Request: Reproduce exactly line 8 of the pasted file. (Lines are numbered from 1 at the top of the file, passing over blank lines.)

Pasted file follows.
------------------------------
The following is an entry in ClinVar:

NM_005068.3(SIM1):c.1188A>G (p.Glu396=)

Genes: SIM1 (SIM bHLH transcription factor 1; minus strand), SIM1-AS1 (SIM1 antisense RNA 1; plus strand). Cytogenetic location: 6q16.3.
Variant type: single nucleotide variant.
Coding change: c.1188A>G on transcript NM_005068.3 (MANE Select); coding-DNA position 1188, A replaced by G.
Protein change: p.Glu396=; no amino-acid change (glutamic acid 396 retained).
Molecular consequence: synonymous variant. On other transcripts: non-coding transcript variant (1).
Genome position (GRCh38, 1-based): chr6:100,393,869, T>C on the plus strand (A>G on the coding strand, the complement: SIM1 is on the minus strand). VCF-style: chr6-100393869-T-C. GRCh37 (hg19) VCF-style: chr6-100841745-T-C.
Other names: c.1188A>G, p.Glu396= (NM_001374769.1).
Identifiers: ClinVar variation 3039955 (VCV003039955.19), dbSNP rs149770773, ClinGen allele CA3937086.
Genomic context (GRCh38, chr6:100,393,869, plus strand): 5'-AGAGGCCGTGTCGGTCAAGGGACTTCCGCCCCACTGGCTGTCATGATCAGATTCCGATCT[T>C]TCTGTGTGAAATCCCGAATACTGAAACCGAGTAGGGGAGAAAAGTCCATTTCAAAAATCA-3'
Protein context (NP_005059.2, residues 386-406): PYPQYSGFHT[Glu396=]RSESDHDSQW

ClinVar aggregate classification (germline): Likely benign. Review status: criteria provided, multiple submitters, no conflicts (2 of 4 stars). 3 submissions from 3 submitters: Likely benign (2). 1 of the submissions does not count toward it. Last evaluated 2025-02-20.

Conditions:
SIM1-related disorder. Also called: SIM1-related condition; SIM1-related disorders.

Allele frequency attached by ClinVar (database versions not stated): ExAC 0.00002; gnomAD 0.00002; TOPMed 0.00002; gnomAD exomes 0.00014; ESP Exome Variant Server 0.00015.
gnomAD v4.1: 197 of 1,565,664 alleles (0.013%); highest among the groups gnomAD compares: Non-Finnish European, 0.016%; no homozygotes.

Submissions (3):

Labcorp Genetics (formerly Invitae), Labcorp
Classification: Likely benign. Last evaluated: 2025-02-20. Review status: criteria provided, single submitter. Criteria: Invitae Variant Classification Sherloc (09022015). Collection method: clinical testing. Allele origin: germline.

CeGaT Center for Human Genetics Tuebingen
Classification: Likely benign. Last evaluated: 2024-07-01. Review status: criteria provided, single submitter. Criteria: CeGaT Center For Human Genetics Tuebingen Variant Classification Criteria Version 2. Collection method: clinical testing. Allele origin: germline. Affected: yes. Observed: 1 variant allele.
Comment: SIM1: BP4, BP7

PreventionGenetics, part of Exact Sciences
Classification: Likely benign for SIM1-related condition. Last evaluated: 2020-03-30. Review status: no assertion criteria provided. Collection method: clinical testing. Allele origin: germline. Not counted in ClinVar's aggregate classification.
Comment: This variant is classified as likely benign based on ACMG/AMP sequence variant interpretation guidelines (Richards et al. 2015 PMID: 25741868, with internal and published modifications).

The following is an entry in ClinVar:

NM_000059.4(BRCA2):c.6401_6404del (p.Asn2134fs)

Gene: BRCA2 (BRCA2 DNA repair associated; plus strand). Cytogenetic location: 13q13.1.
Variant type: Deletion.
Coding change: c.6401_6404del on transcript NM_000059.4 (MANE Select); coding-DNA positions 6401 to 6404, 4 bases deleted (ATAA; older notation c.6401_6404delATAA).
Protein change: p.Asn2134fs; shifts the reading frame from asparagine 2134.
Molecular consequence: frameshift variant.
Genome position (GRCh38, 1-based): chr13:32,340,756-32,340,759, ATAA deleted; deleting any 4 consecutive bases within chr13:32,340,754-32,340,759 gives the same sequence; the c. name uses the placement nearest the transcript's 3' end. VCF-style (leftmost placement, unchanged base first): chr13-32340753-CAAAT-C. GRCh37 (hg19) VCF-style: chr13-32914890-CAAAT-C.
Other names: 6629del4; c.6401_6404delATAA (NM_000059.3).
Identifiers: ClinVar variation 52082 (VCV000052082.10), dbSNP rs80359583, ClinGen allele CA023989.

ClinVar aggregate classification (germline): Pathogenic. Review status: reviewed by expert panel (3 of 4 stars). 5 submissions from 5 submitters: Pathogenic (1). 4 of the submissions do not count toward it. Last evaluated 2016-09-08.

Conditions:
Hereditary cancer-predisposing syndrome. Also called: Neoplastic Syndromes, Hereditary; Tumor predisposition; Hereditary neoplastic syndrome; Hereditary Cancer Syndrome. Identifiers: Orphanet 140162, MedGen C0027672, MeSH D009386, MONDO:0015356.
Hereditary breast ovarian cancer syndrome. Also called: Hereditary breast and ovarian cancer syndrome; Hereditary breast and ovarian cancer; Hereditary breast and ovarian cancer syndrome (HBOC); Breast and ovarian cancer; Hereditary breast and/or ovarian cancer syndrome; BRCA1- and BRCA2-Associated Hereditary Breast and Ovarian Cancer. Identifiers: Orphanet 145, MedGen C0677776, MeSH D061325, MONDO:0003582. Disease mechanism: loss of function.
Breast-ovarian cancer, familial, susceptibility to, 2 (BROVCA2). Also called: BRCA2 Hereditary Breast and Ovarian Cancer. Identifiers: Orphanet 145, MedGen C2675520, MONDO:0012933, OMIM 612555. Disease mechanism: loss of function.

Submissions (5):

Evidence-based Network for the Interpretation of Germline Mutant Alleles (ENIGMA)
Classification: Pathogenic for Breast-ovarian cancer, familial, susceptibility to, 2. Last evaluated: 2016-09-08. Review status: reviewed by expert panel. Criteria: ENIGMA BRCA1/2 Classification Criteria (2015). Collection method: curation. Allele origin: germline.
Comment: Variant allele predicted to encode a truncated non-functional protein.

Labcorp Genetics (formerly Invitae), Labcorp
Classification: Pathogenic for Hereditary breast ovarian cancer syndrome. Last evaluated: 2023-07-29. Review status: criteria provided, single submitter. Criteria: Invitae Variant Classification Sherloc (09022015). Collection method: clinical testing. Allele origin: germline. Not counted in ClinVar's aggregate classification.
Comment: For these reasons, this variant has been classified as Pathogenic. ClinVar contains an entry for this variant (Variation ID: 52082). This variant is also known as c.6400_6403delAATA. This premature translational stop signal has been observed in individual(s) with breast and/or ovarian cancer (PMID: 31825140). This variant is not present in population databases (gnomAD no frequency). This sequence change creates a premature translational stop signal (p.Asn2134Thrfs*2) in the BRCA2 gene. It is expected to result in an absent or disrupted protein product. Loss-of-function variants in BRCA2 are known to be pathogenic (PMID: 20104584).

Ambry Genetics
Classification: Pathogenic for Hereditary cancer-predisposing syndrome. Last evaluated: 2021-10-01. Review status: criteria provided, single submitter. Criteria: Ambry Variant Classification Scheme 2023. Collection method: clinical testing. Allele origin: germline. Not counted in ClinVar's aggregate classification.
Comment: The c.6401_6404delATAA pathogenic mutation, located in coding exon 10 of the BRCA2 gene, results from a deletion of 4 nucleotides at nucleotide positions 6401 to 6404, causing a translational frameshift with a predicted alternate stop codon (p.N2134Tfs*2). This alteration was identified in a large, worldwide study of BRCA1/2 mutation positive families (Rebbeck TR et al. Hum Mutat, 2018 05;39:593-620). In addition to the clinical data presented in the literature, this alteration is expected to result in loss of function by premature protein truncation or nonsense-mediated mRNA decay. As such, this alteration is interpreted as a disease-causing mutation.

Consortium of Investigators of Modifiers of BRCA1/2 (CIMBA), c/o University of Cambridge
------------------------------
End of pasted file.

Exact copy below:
Genome position (GRCh38, 1-based): chr6:100,393,869, T>C on the plus strand (A>G on the coding strand, the complement: SIM1 is on the minus strand). VCF-style: chr6-100393869-T-C. GRCh37 (hg19) VCF-style: chr6-100841745-T-C.